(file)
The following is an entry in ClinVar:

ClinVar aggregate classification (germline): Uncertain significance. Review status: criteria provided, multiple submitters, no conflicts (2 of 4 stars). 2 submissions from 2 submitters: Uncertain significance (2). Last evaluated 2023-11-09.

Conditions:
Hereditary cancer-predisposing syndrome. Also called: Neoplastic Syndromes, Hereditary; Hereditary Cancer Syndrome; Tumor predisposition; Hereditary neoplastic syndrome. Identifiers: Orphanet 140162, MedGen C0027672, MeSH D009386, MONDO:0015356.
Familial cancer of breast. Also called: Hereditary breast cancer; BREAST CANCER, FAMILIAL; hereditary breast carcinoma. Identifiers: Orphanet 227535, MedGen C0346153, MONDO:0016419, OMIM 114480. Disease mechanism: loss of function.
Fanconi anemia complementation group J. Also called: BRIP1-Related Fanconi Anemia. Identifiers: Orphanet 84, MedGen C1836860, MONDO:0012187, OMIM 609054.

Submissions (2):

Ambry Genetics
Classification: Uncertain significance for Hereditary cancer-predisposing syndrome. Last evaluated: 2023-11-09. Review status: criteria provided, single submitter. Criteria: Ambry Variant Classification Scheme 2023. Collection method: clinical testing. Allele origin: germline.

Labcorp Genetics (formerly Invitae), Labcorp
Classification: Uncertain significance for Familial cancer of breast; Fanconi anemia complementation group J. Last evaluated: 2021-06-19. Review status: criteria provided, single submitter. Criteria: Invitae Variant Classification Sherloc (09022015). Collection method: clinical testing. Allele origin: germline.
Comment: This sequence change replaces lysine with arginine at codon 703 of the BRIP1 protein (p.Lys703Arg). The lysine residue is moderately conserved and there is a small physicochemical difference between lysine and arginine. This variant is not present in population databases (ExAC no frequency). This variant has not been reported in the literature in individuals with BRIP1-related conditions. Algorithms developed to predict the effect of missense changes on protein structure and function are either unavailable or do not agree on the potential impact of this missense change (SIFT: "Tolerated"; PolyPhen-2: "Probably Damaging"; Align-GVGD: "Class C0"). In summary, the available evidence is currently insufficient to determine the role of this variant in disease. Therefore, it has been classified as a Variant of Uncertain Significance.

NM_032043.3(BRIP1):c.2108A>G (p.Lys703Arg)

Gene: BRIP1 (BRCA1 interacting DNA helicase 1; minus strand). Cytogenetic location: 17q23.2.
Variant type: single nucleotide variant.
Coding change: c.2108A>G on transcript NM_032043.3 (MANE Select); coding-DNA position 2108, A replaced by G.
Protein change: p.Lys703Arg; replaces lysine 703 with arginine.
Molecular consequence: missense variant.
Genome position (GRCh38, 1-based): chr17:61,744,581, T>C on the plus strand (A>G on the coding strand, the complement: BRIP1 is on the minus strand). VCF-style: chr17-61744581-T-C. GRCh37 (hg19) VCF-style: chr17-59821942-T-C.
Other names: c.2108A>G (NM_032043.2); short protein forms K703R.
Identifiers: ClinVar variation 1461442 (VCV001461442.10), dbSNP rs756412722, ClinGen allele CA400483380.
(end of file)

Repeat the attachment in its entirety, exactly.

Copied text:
The following is an entry in ClinVar:

ClinVar aggregate classification (germline): Uncertain significance. Review status: criteria provided, multiple submitters, no conflicts (2 of 4 stars). 2 submissions from 2 submitters: Uncertain significance (2). Last evaluated 2023-11-09.

Conditions:
Hereditary cancer-predisposing syndrome. Also called: Neoplastic Syndromes, Hereditary; Hereditary Cancer Syndrome; Tumor predisposition; Hereditary neoplastic syndrome. Identifiers: Orphanet 140162, MedGen C0027672, MeSH D009386, MONDO:0015356.
Familial cancer of breast. Also called: Hereditary breast cancer; BREAST CANCER, FAMILIAL; hereditary breast carcinoma. Identifiers: Orphanet 227535, MedGen C0346153, MONDO:0016419, OMIM 114480. Disease mechanism: loss of function.
Fanconi anemia complementation group J. Also called: BRIP1-Related Fanconi Anemia. Identifiers: Orphanet 84, MedGen C1836860, MONDO:0012187, OMIM 609054.

Submissions (2):

Ambry Genetics
Classification: Uncertain significance for Hereditary cancer-predisposing syndrome. Last evaluated: 2023-11-09. Review status: criteria provided, single submitter. Criteria: Ambry Variant Classification Scheme 2023. Collection method: clinical testing. Allele origin: germline.

Labcorp Genetics (formerly Invitae), Labcorp
Classification: Uncertain significance for Familial cancer of breast; Fanconi anemia complementation group J. Last evaluated: 2021-06-19. Review status: criteria provided, single submitter. Criteria: Invitae Variant Classification Sherloc (09022015). Collection method: clinical testing. Allele origin: germline.
Comment: This sequence change replaces lysine with arginine at codon 703 of the BRIP1 protein (p.Lys703Arg). The lysine residue is moderately conserved and there is a small physicochemical difference between lysine and arginine. This variant is not present in population databases (ExAC no frequency). This variant has not been reported in the literature in individuals with BRIP1-related conditions. Algorithms developed to predict the effect of missense changes on protein structure and function are either unavailable or do not agree on the potential impact of this missense change (SIFT: "Tolerated"; PolyPhen-2: "Probably Damaging"; Align-GVGD: "Class C0"). In summary, the available evidence is currently insufficient to determine the role of this variant in disease. Therefore, it has been classified as a Variant of Uncertain Significance.

NM_032043.3(BRIP1):c.2108A>G (p.Lys703Arg)

Gene: BRIP1 (BRCA1 interacting DNA helicase 1; minus strand). Cytogenetic location: 17q23.2.
Variant type: single nucleotide variant.
Coding change: c.2108A>G on transcript NM_032043.3 (MANE Select); coding-DNA position 2108, A replaced by G.
Protein change: p.Lys703Arg; replaces lysine 703 with arginine.
Molecular consequence: missense variant.
Genome position (GRCh38, 1-based): chr17:61,744,581, T>C on the plus strand (A>G on the coding strand, the complement: BRIP1 is on the minus strand). VCF-style: chr17-61744581-T-C. GRCh37 (hg19) VCF-style: chr17-59821942-T-C.
Other names: c.2108A>G (NM_032043.2); short protein forms K703R.
Identifiers: ClinVar variation 1461442 (VCV001461442.10), dbSNP rs756412722, ClinGen allele CA400483380.